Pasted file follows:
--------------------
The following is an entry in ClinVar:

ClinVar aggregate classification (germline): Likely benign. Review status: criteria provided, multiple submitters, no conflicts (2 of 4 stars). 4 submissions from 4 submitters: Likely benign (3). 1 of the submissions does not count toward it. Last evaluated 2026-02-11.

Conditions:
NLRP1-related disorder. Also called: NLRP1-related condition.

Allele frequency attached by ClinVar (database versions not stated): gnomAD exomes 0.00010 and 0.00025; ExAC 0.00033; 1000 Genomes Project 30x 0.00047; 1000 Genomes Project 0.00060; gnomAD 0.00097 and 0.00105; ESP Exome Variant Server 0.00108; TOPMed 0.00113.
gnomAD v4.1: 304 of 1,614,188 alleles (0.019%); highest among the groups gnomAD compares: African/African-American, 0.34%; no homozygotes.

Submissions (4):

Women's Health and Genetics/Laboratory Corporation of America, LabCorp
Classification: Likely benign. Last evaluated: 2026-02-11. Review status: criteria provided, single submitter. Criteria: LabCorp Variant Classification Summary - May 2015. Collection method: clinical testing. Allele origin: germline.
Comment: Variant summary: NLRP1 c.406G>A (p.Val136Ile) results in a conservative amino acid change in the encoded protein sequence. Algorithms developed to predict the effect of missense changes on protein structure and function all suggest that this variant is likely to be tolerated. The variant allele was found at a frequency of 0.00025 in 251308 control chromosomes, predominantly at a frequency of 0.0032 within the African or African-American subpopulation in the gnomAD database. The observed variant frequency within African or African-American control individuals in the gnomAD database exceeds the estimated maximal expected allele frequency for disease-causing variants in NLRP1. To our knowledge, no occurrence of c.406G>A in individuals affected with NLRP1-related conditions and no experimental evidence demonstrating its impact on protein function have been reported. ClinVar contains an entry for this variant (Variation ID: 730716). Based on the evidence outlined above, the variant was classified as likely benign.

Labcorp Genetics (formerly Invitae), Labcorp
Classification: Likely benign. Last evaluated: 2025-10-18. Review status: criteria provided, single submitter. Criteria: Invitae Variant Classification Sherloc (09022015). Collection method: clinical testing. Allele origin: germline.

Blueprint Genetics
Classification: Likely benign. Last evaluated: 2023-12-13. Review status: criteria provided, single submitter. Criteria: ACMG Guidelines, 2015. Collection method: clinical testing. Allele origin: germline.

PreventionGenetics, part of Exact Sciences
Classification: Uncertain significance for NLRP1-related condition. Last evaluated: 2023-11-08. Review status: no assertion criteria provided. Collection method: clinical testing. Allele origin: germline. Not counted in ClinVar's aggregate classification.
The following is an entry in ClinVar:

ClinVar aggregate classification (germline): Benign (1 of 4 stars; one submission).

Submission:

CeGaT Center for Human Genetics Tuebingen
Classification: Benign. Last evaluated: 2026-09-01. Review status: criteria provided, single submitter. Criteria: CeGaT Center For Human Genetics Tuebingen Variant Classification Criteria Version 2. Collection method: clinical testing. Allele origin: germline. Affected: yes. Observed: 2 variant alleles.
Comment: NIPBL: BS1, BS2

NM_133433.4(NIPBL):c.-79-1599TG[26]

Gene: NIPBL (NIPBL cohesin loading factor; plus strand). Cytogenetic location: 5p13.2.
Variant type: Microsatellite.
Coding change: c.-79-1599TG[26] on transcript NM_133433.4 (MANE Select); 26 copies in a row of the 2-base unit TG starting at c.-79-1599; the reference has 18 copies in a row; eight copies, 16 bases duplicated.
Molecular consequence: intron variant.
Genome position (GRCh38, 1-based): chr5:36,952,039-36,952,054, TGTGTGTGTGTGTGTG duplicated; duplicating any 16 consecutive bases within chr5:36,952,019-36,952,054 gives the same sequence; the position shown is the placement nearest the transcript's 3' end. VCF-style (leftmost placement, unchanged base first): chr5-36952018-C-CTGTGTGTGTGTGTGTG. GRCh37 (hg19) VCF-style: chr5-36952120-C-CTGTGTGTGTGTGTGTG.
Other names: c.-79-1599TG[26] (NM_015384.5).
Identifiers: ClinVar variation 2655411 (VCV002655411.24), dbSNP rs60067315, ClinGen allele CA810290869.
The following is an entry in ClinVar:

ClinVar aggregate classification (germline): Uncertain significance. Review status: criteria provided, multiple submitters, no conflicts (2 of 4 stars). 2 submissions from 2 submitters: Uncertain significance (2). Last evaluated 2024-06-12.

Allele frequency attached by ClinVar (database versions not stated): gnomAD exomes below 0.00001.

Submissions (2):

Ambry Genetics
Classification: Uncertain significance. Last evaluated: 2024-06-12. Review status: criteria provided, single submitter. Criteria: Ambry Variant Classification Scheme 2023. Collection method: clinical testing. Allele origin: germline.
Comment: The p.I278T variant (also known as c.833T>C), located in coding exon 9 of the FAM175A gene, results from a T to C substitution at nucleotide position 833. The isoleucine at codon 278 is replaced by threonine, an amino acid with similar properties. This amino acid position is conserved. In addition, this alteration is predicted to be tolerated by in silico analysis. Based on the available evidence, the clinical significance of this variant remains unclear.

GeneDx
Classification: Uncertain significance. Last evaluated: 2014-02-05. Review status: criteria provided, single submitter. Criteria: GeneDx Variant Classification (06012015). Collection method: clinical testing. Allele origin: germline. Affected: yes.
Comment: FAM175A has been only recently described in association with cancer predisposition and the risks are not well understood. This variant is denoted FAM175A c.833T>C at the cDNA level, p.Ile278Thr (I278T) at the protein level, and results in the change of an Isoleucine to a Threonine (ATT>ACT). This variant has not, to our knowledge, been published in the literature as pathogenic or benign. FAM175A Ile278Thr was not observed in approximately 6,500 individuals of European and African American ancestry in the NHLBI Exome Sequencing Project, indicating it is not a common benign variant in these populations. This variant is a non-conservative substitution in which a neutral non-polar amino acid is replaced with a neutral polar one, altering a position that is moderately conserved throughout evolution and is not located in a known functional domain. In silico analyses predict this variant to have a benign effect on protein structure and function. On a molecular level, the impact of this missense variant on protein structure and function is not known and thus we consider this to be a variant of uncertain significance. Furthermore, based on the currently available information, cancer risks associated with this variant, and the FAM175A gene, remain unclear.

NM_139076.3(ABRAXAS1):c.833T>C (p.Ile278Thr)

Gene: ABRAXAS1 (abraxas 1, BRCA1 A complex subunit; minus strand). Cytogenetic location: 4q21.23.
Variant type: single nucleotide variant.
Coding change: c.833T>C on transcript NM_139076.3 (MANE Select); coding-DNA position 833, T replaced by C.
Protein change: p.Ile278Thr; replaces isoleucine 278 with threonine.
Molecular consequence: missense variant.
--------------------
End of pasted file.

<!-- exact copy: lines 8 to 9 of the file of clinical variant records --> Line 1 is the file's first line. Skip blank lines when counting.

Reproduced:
Women's Health and Genetics/Laboratory Corporation of America, LabCorp
Classification: Likely benign. Last evaluated: 2026-02-11. Review status: criteria provided, single submitter. Criteria: LabCorp Variant Classification Summary - May 2015. Collection method: clinical testing. Allele origin: germline.